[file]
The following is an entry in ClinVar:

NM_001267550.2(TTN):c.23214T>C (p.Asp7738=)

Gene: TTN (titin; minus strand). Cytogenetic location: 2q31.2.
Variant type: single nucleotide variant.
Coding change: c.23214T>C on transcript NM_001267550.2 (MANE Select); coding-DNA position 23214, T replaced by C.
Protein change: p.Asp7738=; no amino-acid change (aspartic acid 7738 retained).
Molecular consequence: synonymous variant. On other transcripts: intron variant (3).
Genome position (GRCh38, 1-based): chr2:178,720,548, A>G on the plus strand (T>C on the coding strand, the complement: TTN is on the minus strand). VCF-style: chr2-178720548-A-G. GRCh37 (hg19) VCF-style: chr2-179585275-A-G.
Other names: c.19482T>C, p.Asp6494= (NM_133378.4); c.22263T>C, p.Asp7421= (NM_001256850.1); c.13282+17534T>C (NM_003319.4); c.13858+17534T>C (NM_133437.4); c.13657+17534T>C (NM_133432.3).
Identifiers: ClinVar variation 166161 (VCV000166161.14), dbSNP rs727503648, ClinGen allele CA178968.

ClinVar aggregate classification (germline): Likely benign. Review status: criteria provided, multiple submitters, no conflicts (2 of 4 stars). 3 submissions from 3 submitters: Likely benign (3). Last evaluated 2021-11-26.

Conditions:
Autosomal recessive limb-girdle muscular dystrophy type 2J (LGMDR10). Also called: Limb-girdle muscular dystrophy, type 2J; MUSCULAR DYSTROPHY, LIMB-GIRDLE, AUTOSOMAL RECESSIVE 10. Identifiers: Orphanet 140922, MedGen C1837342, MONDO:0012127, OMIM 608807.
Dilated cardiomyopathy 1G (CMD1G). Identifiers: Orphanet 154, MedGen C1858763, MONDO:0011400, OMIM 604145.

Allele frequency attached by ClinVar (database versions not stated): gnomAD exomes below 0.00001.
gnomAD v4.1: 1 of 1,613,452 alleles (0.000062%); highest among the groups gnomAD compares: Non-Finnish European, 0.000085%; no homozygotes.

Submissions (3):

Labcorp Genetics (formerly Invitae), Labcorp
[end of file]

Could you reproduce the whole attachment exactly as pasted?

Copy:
The following is an entry in ClinVar:

NM_001267550.2(TTN):c.23214T>C (p.Asp7738=)

Gene: TTN (titin; minus strand). Cytogenetic location: 2q31.2.
Variant type: single nucleotide variant.
Coding change: c.23214T>C on transcript NM_001267550.2 (MANE Select); coding-DNA position 23214, T replaced by C.
Protein change: p.Asp7738=; no amino-acid change (aspartic acid 7738 retained).
Molecular consequence: synonymous variant. On other transcripts: intron variant (3).
Genome position (GRCh38, 1-based): chr2:178,720,548, A>G on the plus strand (T>C on the coding strand, the complement: TTN is on the minus strand). VCF-style: chr2-178720548-A-G. GRCh37 (hg19) VCF-style: chr2-179585275-A-G.
Other names: c.19482T>C, p.Asp6494= (NM_133378.4); c.22263T>C, p.Asp7421= (NM_001256850.1); c.13282+17534T>C (NM_003319.4); c.13858+17534T>C (NM_133437.4); c.13657+17534T>C (NM_133432.3).
Identifiers: ClinVar variation 166161 (VCV000166161.14), dbSNP rs727503648, ClinGen allele CA178968.

ClinVar aggregate classification (germline): Likely benign. Review status: criteria provided, multiple submitters, no conflicts (2 of 4 stars). 3 submissions from 3 submitters: Likely benign (3). Last evaluated 2021-11-26.

Conditions:
Autosomal recessive limb-girdle muscular dystrophy type 2J (LGMDR10). Also called: Limb-girdle muscular dystrophy, type 2J; MUSCULAR DYSTROPHY, LIMB-GIRDLE, AUTOSOMAL RECESSIVE 10. Identifiers: Orphanet 140922, MedGen C1837342, MONDO:0012127, OMIM 608807.
Dilated cardiomyopathy 1G (CMD1G). Identifiers: Orphanet 154, MedGen C1858763, MONDO:0011400, OMIM 604145.

Allele frequency attached by ClinVar (database versions not stated): gnomAD exomes below 0.00001.
gnomAD v4.1: 1 of 1,613,452 alleles (0.000062%); highest among the groups gnomAD compares: Non-Finnish European, 0.000085%; no homozygotes.

Submissions (3):

Labcorp Genetics (formerly Invitae), Labcorp